The new government legislation means that employees are able to request flexible working from day one of employment, however, there are concerns about what this means for agency workers.
The Association of Professional Staffing Companies (APSCo) agrees that this new legislation may ease some of the skills shortages, but believes that more clarity is needed with regard to the impact on agency workers, such as umbrella contractors.
Tania Bowers, Global Public Policy Director at APSCo, explained, “With skills shortages and worker discontent rife across the UK at the moment, any steps to help alleviate some of the pressure on the labour market are certainly welcome.
“APSCo has long advocated a more flexible approach to employment legislation that recognises the nuances in the range of employment contracts and ways of working that have become the norm in the modern world of work.
“This flexibility from day one for around 1.5 million more workers may help ease some of the resourcing challenges across the country. However, as we made clear in our submission to a BEIS consultation in 2021, these proposals could have serious ramifications for agency workers, particularly umbrella employees.
“There is the possibility that these changes could unintentionally lead umbrella workers – who are employed by the umbrella company – to access day one rights to flexible working due to their status as employees with overarching contracts.”
Tania added, “If umbrella companies, recruiters and clients have to consider an unexpected flexible working request on day one of an agency worker contract, it would have a financial and time impact on all parties and could potentially disincentive clients from using temporary workers.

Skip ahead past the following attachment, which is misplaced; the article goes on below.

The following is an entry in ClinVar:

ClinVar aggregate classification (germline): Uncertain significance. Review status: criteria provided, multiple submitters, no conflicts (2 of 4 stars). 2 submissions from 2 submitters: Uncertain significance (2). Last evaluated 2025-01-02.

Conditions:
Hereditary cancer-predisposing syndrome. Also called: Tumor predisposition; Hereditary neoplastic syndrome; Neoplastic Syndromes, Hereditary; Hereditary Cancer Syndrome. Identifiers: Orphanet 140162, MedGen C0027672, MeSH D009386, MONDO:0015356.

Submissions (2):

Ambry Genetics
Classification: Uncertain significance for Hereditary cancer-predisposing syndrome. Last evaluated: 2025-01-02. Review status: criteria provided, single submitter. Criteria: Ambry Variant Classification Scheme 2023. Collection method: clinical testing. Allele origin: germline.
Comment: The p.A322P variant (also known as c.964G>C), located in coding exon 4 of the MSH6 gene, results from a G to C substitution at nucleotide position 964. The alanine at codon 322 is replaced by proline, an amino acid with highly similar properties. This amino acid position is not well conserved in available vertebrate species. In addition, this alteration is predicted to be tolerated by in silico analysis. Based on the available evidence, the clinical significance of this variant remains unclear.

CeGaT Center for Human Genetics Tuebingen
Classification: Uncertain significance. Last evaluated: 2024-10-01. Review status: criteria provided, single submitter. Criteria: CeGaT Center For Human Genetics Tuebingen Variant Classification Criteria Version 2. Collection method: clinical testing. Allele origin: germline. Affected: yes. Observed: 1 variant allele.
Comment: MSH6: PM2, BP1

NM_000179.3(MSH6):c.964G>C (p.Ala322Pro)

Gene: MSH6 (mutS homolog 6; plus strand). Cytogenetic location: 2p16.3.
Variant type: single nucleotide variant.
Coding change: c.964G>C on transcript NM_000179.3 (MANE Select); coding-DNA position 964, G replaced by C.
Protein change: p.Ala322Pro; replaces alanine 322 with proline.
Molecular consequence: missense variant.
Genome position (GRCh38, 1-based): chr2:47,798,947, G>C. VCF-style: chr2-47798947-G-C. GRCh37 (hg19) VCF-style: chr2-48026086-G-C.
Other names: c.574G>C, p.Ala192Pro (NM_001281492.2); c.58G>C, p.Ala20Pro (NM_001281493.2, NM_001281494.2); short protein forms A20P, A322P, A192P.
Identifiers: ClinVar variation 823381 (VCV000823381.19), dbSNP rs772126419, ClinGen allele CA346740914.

“The concern of APSCo and its members is that this would result in a disorganised transfer of many hundreds of thousands of employed umbrella workers from employment into worker contracts, with the corresponding loss of employee benefits, to circumvent the effect of the legislation.
“While at the time of the consultation BEIS indicated that it did not intend to include agency workers who are by definition flexible in this consultation and did recognise our concerns on umbrella employed workers and their status, what specific measures have been put in place to address this may not be clear until we see the draft legislation.
“APSCo has suggested that workers under the protection of the Agency Workers Regulations 2010 (AWR) who are employees are given the right to request flexible working at 12 weeks at the same time as other rights given under AWR. We also believe there needs to be recognition as to who is deemed the “employer” in this decision. If it is the umbrella company, then a flexible working request is unlikely to ever accord with the needs of the business as to when the work must be done.”
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